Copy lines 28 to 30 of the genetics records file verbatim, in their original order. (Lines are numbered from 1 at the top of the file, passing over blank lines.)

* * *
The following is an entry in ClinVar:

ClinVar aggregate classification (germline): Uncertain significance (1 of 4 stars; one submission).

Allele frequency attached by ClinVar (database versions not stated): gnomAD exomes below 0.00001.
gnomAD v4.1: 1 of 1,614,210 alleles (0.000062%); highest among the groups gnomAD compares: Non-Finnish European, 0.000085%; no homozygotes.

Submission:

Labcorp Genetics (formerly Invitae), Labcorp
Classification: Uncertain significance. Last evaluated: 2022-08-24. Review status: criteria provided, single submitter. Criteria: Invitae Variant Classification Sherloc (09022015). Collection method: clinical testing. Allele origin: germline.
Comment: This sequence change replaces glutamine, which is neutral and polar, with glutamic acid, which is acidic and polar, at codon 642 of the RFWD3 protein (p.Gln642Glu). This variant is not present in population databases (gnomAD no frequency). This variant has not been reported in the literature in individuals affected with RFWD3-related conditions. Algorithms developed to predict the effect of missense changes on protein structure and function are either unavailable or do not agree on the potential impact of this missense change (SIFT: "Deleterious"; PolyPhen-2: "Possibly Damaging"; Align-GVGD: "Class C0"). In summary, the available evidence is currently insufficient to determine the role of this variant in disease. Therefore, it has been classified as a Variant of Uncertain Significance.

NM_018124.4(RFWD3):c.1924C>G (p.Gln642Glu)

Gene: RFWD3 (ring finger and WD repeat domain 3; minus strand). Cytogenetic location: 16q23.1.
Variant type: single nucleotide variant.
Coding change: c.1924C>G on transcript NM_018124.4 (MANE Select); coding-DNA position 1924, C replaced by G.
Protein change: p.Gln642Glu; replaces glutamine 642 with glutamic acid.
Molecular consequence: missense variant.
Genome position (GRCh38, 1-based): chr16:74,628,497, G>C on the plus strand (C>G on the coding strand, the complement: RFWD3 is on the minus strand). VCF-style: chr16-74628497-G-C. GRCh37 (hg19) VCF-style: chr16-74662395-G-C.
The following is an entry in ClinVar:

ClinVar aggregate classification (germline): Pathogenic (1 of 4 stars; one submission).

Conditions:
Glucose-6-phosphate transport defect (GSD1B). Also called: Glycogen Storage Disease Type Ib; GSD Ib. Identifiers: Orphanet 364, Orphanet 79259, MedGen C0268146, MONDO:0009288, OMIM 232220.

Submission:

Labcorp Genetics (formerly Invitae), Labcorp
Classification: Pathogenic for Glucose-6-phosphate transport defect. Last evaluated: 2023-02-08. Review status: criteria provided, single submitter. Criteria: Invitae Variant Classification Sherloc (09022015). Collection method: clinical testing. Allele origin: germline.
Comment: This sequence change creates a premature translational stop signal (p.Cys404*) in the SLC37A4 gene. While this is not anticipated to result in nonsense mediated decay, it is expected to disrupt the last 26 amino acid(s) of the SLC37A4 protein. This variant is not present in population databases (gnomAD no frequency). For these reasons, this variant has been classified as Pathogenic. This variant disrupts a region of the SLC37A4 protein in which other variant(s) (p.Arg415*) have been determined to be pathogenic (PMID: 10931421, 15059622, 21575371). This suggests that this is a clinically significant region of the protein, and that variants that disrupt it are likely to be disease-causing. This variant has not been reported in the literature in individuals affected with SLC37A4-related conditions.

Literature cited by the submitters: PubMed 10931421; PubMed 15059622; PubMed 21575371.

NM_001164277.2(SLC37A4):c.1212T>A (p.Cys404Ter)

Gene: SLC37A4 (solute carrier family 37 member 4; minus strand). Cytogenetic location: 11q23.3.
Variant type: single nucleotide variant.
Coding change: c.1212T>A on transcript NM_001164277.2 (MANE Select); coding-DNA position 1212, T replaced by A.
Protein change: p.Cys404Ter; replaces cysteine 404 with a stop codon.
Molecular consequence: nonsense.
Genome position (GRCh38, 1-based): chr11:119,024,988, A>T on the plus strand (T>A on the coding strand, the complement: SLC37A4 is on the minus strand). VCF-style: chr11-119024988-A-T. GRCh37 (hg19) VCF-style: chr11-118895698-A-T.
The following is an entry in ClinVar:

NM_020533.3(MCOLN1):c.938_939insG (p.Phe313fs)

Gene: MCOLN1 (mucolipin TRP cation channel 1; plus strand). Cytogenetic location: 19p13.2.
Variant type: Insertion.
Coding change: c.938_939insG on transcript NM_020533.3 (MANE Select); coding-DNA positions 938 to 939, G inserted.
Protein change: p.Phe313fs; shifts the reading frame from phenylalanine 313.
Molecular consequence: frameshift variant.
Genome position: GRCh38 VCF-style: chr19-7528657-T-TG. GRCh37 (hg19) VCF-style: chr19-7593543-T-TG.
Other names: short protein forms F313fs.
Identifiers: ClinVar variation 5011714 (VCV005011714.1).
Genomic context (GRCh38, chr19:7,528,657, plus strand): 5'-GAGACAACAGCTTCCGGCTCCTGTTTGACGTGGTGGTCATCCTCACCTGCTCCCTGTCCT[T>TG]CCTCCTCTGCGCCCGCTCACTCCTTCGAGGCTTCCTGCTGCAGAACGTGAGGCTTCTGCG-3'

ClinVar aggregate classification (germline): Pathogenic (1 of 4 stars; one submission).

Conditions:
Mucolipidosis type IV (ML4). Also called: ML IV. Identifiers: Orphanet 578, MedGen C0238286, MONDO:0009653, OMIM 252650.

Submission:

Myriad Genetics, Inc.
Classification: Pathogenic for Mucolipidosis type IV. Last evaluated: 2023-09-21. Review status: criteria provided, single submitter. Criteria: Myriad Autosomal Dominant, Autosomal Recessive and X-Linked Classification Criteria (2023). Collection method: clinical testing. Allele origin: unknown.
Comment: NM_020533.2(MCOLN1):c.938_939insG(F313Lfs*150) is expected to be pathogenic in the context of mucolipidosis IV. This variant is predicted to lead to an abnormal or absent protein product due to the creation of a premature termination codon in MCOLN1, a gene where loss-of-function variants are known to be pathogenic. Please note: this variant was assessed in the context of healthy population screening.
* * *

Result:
Coding change: c.1212T>A on transcript NM_001164277.2 (MANE Select); coding-DNA position 1212, T replaced by A.
Protein change: p.Cys404Ter; replaces cysteine 404 with a stop codon.
Molecular consequence: nonsense.